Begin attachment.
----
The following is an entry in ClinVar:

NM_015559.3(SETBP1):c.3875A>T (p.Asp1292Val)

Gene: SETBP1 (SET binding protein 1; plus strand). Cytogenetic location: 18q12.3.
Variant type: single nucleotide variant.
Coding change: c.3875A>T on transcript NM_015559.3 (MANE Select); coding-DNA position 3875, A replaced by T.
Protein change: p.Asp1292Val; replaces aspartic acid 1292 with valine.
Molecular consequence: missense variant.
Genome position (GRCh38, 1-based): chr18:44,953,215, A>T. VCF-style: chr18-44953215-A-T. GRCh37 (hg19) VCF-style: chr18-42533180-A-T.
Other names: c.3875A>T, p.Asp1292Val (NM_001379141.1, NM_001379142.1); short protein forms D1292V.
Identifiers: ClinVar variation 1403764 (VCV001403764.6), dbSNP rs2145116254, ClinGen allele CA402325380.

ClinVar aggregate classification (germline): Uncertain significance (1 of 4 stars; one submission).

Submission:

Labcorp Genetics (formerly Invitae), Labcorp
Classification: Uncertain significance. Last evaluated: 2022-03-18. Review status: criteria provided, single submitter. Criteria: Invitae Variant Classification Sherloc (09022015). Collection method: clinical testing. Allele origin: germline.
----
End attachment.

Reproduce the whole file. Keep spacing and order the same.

The following is an entry in ClinVar:

NM_015559.3(SETBP1):c.3875A>T (p.Asp1292Val)

Gene: SETBP1 (SET binding protein 1; plus strand). Cytogenetic location: 18q12.3.
Variant type: single nucleotide variant.
Coding change: c.3875A>T on transcript NM_015559.3 (MANE Select); coding-DNA position 3875, A replaced by T.
Protein change: p.Asp1292Val; replaces aspartic acid 1292 with valine.
Molecular consequence: missense variant.
Genome position (GRCh38, 1-based): chr18:44,953,215, A>T. VCF-style: chr18-44953215-A-T. GRCh37 (hg19) VCF-style: chr18-42533180-A-T.
Other names: c.3875A>T, p.Asp1292Val (NM_001379141.1, NM_001379142.1); short protein forms D1292V.
Identifiers: ClinVar variation 1403764 (VCV001403764.6), dbSNP rs2145116254, ClinGen allele CA402325380.

ClinVar aggregate classification (germline): Uncertain significance (1 of 4 stars; one submission).

Submission:

Labcorp Genetics (formerly Invitae), Labcorp
Classification: Uncertain significance. Last evaluated: 2022-03-18. Review status: criteria provided, single submitter. Criteria: Invitae Variant Classification Sherloc (09022015). Collection method: clinical testing. Allele origin: germline.